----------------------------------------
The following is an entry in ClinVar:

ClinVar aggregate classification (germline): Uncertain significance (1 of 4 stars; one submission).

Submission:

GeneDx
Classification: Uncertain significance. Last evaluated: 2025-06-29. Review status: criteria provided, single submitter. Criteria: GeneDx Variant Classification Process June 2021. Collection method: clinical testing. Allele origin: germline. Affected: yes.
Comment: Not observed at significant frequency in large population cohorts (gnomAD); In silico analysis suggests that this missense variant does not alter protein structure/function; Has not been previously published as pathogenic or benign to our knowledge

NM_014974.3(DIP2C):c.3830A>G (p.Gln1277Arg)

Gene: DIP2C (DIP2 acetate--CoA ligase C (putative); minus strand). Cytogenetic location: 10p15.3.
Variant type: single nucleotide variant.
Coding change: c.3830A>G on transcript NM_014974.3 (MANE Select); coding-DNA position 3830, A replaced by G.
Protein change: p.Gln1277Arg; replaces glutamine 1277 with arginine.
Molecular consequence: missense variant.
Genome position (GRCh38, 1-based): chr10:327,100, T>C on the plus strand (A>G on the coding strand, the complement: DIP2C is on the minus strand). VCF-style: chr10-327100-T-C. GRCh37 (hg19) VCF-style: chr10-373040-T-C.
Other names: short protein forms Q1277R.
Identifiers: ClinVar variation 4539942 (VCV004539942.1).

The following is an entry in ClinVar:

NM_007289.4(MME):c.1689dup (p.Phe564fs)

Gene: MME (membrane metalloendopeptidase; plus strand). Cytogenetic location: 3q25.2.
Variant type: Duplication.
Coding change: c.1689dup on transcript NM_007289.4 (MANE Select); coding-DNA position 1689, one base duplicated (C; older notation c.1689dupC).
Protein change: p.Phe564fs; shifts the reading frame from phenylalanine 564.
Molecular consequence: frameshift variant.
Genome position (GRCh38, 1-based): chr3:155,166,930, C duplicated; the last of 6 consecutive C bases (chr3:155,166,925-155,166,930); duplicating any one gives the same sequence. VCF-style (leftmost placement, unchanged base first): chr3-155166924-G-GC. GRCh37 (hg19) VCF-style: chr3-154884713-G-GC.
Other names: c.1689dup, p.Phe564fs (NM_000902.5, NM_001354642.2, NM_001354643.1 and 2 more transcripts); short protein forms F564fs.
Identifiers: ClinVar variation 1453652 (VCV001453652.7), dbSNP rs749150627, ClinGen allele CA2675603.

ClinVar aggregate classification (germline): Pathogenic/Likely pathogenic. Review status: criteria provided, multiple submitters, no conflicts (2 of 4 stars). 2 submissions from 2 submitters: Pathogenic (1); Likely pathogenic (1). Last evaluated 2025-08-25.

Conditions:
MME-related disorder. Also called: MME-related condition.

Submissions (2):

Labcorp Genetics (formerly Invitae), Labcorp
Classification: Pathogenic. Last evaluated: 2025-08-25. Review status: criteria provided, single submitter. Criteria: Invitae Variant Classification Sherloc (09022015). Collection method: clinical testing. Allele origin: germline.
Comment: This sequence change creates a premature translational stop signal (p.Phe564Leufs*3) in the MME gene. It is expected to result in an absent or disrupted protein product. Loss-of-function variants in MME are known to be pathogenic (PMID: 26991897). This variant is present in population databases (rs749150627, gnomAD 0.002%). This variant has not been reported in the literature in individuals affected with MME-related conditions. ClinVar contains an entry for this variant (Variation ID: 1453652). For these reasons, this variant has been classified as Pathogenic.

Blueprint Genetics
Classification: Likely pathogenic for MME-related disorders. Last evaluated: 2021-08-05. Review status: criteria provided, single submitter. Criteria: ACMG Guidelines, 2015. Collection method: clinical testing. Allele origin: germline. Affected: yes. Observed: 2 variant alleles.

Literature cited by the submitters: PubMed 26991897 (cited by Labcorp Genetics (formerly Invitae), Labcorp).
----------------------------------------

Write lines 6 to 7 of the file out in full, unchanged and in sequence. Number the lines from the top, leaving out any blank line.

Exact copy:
Comment: Not observed at significant frequency in large population cohorts (gnomAD); In silico analysis suggests that this missense variant does not alter protein structure/function; Has not been previously published as pathogenic or benign to our knowledge

NM_014974.3(DIP2C):c.3830A>G (p.Gln1277Arg)